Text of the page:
I have a project where I need to use quadratic fields Specifically numbers of the form $a + b \sqrt{-3}$ with $a,b \in \mathbb{Q}$.

For example here are the prime numbers in Eisenstein integers:

I do not want to use sage. I would like to write my own data type to incorporate numpy. PARI would be useful - but it's not compatible with Python.

  • Addition for these objects is pretty clear $$(a_1 + b_1 \sqrt{-3}) + (a_2 + b_2 \sqrt{-3}) = (a_1 + a_2) + (b_1+b_2) \sqrt{-3}$$
  • Multiplication is a little more delicate but we can hard code it as well $$(a_1 + b_1 \sqrt{-3}) \times (a_2 + b_2 \sqrt{-3}) = (a_1 a_2 - 3 b_1 b_2) + (a_1 b_2 + a_2 b_1)\sqrt{-3}$$
  • My datatype also needs to accommodate division. For simplicity let's take the reciprocal: $$ \frac{1}{a + b \sqrt{-3}} = \frac{a - b \sqrt{-3}}{a^2 + 3b^2}$$

Is there a natural matrix-based way to encode these operations, similar to how $\mathbb{C}$ can be written in terms of $2 \times 2 $ matrices?

$$ \left( \begin{array}{cc} a & b \\ -b & a \end{array}\right)$$

Maybe I will just hard-code the operations as triples with the three operations outlined above. Any ideas?


2 Answers 2


For $a+b\sqrt{-3}$ you can use the representation $$\begin{pmatrix}a&-3b\\b&a\end{pmatrix}$$ Addition works obviously. For multiplication, you can verify $$\begin{pmatrix}a_1&-3b_1\\b_1&a_1\end{pmatrix}\begin{pmatrix}a_2&-3b_2\\b_2&a_2\end{pmatrix} = \begin{pmatrix}a_1a_2-3b_1b_2&-3(a_1b_2+b_1a_2)\\a_1b_2+b_1a_2&a_1a_2-3b_1b_2\end{pmatrix}$$ which preserves the representation, thus we have a ring homomorphism.

Taking the determinant of the matrix gives the (squared) norm $a^2+3b^2$, thus reciprocals correspond to inverse matrices, as expected.

You have already considered using triples, by which I assume you'd use integers and a common denominator. That approach may be useful in the matrix representation as well.

Update: A general method for matrix representations uses the companion matrix. For example, suppose you want to represent $a+b\omega$ instead where $\omega=\exp(\frac{2\pi\mathrm{i}}{3})$, thus $\omega^2+\omega+1=0$. The companion matrix of $\omega$ is $\begin{pmatrix}0&-1\\1&-1\end{pmatrix}$, and this behaves in all its associated ring operations like $\omega$ itself. Of course, $1$ can be represented as $\begin{pmatrix}1&0\\0&1\end{pmatrix}$; therefore a matrix representation of $a+b\omega$ is $$\begin{pmatrix}a&-b\\b&a-b\end{pmatrix}$$ You may want to verify that this is a ring homomorphism. For addition, this is easy to see. For multiplication, the corresponding formulae are now $$\begin{align} (a_1+b_1\omega)(a_2+b_2\omega)&=(a_1a_2-b_1b_2)+(a_1b_2+b_1a_2-b_1b_2)\omega \\\begin{pmatrix}a_1&-b_1\\b_1&a_1-b_1\end{pmatrix} \begin{pmatrix}a_2&-b_2\\b_2&a_2-b_2\end{pmatrix} &= \begin{pmatrix}a_1a_2-b_1b_2&-(a_1b_2+b_1a_2-b_1b_2)\\ a_1b_2+b_1a_2-b_1b_2&a_1a_2-a_1b_2-b_1a_2\end{pmatrix} \end{align}$$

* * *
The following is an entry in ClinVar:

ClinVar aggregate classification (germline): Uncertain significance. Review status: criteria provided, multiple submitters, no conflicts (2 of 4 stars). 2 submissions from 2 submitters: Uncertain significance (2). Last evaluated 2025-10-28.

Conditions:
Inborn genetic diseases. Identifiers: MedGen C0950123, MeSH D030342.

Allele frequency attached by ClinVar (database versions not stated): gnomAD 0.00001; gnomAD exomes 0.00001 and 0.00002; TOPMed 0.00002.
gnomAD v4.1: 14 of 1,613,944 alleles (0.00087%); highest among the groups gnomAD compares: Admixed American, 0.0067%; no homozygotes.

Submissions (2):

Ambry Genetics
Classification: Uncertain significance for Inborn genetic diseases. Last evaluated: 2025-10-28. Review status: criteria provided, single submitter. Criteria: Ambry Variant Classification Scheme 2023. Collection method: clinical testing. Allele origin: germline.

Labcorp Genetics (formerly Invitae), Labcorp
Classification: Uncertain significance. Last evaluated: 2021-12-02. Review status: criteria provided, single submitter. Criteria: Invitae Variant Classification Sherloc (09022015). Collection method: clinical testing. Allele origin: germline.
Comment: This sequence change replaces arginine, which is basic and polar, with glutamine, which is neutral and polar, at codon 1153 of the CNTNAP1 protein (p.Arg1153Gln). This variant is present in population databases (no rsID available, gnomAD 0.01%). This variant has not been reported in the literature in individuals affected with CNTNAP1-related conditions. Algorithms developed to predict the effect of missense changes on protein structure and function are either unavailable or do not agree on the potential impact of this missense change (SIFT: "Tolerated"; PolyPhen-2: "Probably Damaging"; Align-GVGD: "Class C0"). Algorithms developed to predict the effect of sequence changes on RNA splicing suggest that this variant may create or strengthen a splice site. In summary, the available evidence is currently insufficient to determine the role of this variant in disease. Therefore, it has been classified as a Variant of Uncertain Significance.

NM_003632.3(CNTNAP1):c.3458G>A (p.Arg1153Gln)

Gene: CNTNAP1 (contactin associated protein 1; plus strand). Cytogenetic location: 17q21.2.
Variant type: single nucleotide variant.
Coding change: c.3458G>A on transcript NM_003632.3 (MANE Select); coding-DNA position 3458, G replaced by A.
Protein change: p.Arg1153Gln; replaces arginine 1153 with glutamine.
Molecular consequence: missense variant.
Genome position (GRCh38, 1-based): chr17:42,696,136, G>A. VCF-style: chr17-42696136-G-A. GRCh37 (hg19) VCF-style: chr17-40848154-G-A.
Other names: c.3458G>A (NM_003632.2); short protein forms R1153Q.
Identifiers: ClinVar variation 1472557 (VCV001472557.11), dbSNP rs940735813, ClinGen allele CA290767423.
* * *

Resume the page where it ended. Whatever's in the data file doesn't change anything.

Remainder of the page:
I'm guessing you want exact rational arithmetic for everything, as floating point errors could make $1/z$ not in $\mathbb{Q}[\sqrt{-3}]$ even if $z$ is. For that, you might want to have a look at the SymPy package; if you don't use their rational data type directly, it could serve as inspiration for your own hand-rolled version. You could then build your quadratic field type on top of whatever rational number type you choose.

No matter how you represent the elements of your field, you can overload operators in Python using "magic methods". See also this SO post on creating your own numeric type in Python.

I don't think there would be that much more work coding a representation of an element of a quadratic field either as a 2 x 2 matrix of rational numbers or as a pair of rational numbers, since the arithmetic operations aren't that complicated. However, I suspect the second approach will be faster.

  • 1
    $\begingroup$ It may be interesting to compare the practical performance of numpy-accelerated matrix ops with those of user-defined data types. Not sure about what the winner would be. $\endgroup$
    – ccorn
    Apr 23, 2014 at 17:10
  • $\begingroup$ Yes that's true, numpy does have a lot of Cython + hand-coded optimizations on the C side to make things faster. You'd have to redo some of that yourself to achieve the same effect. Nonetheless, functionality should come first and later one can worry about speed. $\endgroup$ Apr 23, 2014 at 18:04

Your Answer

By clicking “Post Your Answer”, you agree to our terms of service and acknowledge you have read our privacy policy.

Not the answer you're looking for? Browse other questions tagged or ask your own question.